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Cadillac ATS General Discussion Forum Discussion, canyon driving in Cadillac ATS Discussion Forums; is anyone here a really experienced performance driver? how would u drive in a canyon? i went canyoning yesterday, and ...
  1. #1
    donavo is online now Cadillac Owners Connoisseur
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    canyon driving

    is anyone here a really experienced performance driver? how would u drive in a canyon? i went canyoning yesterday, and while it was VERY fun i found myself often nervous on some of the turns. i kept all traction on. downshifted before the turns for engine breaking. but after a while 2 porches were right behind me and i was surprised for a bit because i thought i was going pretty fast for anyone. after i pulled over and let them go they took off real fast. later on i caught up with them at a pub towards the top of the canyon. i asked them how fast they were going on those turns and they really surprised me with 80-100mph. i was doing 65-70 MAXXXXX. they said they would floor it on the turns because they needed to get all the weight to the rear wheels to not lose traction. that sounds reeeeeaaally scary to someone like me with no previous performance driving experience. so does this apply to only rear engine RWD cars? or are other RWD cars supposed to do the same/similar? what is proper canyon driving?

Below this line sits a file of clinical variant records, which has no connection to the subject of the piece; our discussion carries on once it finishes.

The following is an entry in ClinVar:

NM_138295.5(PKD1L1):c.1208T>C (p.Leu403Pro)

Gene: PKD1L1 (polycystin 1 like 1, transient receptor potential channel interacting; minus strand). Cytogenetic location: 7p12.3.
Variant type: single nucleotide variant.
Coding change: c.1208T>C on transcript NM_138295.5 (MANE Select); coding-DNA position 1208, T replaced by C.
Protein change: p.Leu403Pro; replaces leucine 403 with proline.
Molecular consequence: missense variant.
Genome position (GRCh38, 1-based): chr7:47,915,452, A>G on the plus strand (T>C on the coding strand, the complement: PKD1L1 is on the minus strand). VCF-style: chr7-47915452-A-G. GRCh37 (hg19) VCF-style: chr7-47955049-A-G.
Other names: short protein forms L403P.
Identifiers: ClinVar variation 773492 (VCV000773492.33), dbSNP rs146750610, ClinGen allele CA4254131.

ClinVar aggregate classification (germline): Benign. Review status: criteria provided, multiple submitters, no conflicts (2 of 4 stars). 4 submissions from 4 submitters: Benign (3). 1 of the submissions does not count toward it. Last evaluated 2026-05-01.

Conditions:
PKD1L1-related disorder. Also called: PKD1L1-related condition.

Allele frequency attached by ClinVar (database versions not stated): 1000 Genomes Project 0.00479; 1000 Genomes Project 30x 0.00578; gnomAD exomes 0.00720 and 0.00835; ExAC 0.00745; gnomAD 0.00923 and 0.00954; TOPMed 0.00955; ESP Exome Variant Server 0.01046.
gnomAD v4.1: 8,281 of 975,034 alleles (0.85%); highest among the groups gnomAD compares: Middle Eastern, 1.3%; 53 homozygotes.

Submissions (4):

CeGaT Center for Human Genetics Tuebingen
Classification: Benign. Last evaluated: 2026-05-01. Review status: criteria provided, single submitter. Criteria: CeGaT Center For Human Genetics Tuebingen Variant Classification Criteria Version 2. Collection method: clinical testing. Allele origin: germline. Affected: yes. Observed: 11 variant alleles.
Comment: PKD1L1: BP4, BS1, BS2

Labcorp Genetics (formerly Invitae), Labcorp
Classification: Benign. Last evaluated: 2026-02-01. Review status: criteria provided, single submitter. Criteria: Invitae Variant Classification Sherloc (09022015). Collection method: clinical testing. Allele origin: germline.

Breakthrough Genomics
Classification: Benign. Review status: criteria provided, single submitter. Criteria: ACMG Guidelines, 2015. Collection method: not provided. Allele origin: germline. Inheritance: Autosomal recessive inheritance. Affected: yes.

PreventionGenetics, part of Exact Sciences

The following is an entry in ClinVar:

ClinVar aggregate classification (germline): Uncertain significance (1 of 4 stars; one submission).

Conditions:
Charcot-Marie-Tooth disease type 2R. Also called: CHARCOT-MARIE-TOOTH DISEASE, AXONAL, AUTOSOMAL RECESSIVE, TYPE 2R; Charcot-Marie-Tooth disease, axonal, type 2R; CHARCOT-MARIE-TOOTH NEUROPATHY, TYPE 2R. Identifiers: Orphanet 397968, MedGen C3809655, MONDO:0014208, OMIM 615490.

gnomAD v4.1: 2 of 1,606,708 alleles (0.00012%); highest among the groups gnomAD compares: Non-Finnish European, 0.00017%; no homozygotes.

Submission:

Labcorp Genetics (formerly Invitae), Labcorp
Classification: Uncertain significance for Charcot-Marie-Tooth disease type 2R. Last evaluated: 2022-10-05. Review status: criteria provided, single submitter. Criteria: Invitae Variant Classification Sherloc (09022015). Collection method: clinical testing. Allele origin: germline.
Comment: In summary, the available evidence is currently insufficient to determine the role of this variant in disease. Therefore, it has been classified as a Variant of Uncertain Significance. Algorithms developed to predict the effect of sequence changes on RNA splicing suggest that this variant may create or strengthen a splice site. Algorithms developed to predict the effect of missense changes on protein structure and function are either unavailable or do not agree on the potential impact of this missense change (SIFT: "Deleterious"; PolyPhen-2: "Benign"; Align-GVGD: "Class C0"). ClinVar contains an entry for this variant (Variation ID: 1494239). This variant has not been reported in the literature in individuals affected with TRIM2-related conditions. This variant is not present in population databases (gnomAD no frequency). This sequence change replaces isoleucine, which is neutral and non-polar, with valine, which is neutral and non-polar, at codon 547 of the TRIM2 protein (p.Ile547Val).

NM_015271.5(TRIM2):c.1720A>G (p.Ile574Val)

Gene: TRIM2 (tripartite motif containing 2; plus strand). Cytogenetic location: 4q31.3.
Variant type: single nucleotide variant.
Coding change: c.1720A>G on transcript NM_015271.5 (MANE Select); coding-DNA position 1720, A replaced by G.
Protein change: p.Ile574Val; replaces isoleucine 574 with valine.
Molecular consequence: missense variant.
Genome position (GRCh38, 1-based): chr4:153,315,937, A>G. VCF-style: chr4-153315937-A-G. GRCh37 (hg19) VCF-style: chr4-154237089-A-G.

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    Hoosier Daddy's Avatar
    Hoosier Daddy is online now Moderator
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    Re: canyon driving

    Quote Originally Posted by donavo View Post
    is anyone here a really experienced performance driver?
    I have a dedicated track car; I've done my share of track days and have been drafted into instructor duty. My son was a Bondurant instructor and has no secrets from me. I stayed at a Holiday Inn Express last night.